If you’re a fan of Jhene Aiko and Tinashe, then you’re sure to love up-and-coming R&B songstress Kyndall! The 19-year-old “Close To Me” singer has worked with major producers along the lines of Boi 1da, Dj Dahi, Maejor Ali, and more before dropping her debut EP, Still Down, on SoundCloud. We got the chance to find out a little bit more about her creative process and how she got her start in the music business at such a young age!
YH: Congrats on the EP! Can you tell us a little bit about the creative process behind it?
K: Soooo thankful it was unusually easy and organic! I spent a while venting to my producers about this on-again/off-again relationship and the head space I was in at the time. Right out the gate, it all got wrapped into songs that fit together and told a story, and we recorded the whole project in 6 days.
YH: Do you often make music based on personal experiences?
K: Absolutely! I’m really drawn to storytelling and like to sing my way through whatever is happening (or NOT happening) in my life. Still Down is basically every phase of my first relationship, set to music. The good, bad, ugly. It’s all there.
YH: How did you first get involved in the music business?
K: I came from a musical theatre background, so recording wasn’t exactly where I was naturally headed when Atlantic found me from a old acting audition tape and reached out to my acting agent. When we finally connected in person, I had no material to play, no YouTube page, no fan base whatsoever, nothing but my voice, so that’s how I was signed -- at barely 16.
YH: How have you developed your own style and sound as an artist?
K: My own sound has taken a really long time. Getting started was tough — I was really young, and hadn’t lived much. What was I singing about? What was my sound? I’d snagged a major record deal, but I was still starting from scratch. I recorded everywhere with everyone in the beginning — I call them my wilderness years, but was never really satisfied, and I’m a perfectionist. There was a lot of pressure to release countless songs I’d cut and start building a fanbase on them, but I didn’t get comfortable doling out songs that I didn’t feel reflected me, so I waited. It cost me a really late start, but eventually I met and gelled with the producers on Still Down and everything quickly slid into place. We worked from my hometown, Houston, which has this really chill, urban, southern vibe that we discovered was a missing piece in my sound. It made complete sense to go back to where I was born and raised and fold that flavor into my sound. My style is the other Houston-bred piece. We’re sweet, southern belles, but you won’t be shocked to see a cute girl sport a grill from time to time, either. That flip-side is very Houston too.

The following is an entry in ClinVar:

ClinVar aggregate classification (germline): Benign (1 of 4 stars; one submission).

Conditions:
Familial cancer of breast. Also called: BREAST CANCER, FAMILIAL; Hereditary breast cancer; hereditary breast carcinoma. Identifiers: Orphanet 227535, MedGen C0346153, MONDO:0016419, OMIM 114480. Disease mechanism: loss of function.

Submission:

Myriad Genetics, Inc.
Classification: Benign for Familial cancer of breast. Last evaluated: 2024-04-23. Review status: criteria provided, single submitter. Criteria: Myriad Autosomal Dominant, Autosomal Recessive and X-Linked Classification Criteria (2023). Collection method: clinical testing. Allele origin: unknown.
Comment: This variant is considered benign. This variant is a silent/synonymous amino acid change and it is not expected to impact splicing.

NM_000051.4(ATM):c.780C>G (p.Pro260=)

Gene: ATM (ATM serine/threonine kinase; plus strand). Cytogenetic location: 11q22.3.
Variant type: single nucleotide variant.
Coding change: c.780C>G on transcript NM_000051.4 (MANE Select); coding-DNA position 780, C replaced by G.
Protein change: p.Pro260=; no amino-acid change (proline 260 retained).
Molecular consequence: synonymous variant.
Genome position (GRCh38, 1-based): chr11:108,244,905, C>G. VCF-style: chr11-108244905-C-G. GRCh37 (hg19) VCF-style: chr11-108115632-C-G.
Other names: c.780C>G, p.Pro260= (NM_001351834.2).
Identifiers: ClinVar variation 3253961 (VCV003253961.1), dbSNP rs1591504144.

YH: Who have been some of your biggest inspirations/influences in the music industry?
K: My hometown (Houston) has been the biggest influence for me; though, being a Texan in general definitely plays its part. It’s like being born hard-wired with a relaxed, southern swag. We do our own thing, blaze our our trails. It’s not called The Lone Star State for nothing. I would count Janet Jackson as an influence. It’s obvious I’m influenced by '90s R&B, when people were really writing and making crazy melodies and harmonies. I loved the way they were being so vulnerable and real about how they felt and putting into song. Still Down is a nod to that. In today’s landscape, I love Travis Scott, Tory Lanez... I listen to plenty of Jhene Aiko, Sia, and Kanye these days too.
YH: What’s your favorite track off the EP? What’s the story behind it?
K: It depends on the day and my mood. I enjoy performing "Bullet". "Bullet" was a real departure from the rest of the EP. I grew up a huge Sting fan. My mom had him on repeat on every road trip, and I remember sitting in the backseat listening to "Shape of My Heart" and asking her to play it again and again. Sting’s music always feels gorgeous and hypnotic to me, and I wanted something that stood out as different from everything else. "Bullet" grew from wanting to pair with that classic, melancholy, guitar sample with lush, heartbreak-y lyrics. It’s the only record on Still Down with it’s own, swept-away kind of feeling. It’s timeless.
YH: If you could open for any artist on tour, who would it be? Why?